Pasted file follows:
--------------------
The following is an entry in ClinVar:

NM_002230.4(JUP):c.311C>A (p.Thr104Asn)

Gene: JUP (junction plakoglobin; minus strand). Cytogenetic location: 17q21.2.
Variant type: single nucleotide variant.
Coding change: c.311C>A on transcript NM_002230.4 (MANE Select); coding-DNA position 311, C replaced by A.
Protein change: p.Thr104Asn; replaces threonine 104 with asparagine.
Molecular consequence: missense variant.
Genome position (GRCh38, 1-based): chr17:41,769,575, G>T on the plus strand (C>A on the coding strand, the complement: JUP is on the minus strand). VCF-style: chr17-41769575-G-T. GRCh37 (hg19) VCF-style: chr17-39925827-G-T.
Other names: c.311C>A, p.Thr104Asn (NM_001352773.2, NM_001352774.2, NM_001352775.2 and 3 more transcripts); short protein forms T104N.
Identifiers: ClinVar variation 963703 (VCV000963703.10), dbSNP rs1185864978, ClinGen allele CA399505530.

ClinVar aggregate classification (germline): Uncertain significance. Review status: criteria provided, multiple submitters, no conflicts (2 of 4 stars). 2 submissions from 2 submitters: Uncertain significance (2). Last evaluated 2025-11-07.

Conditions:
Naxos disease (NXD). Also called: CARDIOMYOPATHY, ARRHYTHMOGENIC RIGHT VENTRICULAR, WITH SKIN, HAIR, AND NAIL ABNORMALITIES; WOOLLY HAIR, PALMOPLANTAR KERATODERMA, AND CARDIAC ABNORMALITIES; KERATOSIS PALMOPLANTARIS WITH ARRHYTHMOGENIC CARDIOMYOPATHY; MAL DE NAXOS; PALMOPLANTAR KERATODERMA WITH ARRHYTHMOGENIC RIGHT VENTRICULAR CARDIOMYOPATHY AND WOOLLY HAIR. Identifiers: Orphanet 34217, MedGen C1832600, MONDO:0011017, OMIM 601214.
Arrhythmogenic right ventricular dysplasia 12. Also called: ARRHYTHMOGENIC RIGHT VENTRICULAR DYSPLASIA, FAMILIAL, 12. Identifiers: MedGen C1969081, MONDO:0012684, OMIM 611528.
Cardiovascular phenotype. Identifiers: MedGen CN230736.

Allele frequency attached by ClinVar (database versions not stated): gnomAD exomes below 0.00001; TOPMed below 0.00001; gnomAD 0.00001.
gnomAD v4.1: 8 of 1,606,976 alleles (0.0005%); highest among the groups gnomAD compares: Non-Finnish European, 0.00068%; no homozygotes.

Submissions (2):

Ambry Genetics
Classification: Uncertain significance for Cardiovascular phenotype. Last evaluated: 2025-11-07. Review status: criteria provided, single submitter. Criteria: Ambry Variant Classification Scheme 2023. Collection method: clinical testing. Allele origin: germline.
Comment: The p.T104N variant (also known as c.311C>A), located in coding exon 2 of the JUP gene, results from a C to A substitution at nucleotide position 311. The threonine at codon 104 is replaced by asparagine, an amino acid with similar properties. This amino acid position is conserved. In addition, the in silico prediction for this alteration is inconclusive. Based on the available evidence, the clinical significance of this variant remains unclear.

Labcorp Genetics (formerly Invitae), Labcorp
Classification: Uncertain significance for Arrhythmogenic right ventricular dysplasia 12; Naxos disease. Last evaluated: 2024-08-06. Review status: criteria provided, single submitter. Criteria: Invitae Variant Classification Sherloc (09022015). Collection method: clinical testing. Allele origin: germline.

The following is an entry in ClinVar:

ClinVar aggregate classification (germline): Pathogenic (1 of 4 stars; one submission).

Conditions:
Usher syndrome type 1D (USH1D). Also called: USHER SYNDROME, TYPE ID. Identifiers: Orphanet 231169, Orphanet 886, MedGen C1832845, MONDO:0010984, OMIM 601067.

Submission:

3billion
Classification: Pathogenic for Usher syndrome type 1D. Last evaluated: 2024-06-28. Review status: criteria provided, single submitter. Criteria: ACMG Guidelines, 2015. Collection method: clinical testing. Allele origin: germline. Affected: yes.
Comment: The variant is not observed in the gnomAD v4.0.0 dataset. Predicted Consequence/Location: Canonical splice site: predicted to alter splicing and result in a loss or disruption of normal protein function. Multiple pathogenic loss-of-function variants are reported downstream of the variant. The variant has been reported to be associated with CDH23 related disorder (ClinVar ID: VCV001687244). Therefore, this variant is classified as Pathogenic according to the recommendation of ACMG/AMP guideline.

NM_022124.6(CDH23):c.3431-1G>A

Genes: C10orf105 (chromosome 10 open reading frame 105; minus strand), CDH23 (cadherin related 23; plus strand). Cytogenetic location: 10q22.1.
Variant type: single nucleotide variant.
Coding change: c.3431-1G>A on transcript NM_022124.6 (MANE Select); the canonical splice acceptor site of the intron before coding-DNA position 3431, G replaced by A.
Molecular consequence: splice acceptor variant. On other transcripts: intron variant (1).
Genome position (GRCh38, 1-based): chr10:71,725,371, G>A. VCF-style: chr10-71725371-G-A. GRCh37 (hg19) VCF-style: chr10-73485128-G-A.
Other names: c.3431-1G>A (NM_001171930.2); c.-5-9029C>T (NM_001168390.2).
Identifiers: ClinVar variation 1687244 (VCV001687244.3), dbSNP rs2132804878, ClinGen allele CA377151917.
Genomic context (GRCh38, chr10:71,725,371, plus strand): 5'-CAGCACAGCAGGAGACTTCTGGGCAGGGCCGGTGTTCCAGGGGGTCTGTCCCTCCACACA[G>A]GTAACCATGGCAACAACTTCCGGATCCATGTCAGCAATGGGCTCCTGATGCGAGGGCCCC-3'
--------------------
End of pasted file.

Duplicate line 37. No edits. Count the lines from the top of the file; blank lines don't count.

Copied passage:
Genome position (GRCh38, 1-based): chr10:71,725,371, G>A. VCF-style: chr10-71725371-G-A. GRCh37 (hg19) VCF-style: chr10-73485128-G-A.